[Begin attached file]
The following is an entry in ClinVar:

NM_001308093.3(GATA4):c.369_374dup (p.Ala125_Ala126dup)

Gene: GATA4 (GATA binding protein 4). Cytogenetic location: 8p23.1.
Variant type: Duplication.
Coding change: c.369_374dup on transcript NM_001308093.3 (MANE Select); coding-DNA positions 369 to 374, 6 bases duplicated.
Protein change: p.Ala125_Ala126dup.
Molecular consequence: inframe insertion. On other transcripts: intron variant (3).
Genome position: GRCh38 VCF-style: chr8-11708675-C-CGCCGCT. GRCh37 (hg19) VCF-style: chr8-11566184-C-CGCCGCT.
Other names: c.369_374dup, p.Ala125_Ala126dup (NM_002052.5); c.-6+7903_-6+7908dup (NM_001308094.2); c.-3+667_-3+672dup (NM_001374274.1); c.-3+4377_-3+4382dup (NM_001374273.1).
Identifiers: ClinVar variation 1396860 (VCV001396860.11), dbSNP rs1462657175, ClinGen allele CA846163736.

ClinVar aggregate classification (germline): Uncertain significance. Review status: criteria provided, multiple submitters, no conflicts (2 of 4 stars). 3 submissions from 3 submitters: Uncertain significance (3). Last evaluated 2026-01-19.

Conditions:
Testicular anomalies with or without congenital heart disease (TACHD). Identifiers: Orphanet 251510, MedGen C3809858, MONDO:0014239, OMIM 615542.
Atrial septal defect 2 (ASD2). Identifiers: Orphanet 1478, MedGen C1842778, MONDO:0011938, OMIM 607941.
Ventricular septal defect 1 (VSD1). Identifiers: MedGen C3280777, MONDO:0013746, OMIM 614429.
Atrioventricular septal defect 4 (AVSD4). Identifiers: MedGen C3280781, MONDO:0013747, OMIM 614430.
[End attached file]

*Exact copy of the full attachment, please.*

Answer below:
The following is an entry in ClinVar:

NM_001308093.3(GATA4):c.369_374dup (p.Ala125_Ala126dup)

Gene: GATA4 (GATA binding protein 4). Cytogenetic location: 8p23.1.
Variant type: Duplication.
Coding change: c.369_374dup on transcript NM_001308093.3 (MANE Select); coding-DNA positions 369 to 374, 6 bases duplicated.
Protein change: p.Ala125_Ala126dup.
Molecular consequence: inframe insertion. On other transcripts: intron variant (3).
Genome position: GRCh38 VCF-style: chr8-11708675-C-CGCCGCT. GRCh37 (hg19) VCF-style: chr8-11566184-C-CGCCGCT.
Other names: c.369_374dup, p.Ala125_Ala126dup (NM_002052.5); c.-6+7903_-6+7908dup (NM_001308094.2); c.-3+667_-3+672dup (NM_001374274.1); c.-3+4377_-3+4382dup (NM_001374273.1).
Identifiers: ClinVar variation 1396860 (VCV001396860.11), dbSNP rs1462657175, ClinGen allele CA846163736.

ClinVar aggregate classification (germline): Uncertain significance. Review status: criteria provided, multiple submitters, no conflicts (2 of 4 stars). 3 submissions from 3 submitters: Uncertain significance (3). Last evaluated 2026-01-19.

Conditions:
Testicular anomalies with or without congenital heart disease (TACHD). Identifiers: Orphanet 251510, MedGen C3809858, MONDO:0014239, OMIM 615542.
Atrial septal defect 2 (ASD2). Identifiers: Orphanet 1478, MedGen C1842778, MONDO:0011938, OMIM 607941.
Ventricular septal defect 1 (VSD1). Identifiers: MedGen C3280777, MONDO:0013746, OMIM 614429.
Atrioventricular septal defect 4 (AVSD4). Identifiers: MedGen C3280781, MONDO:0013747, OMIM 614430.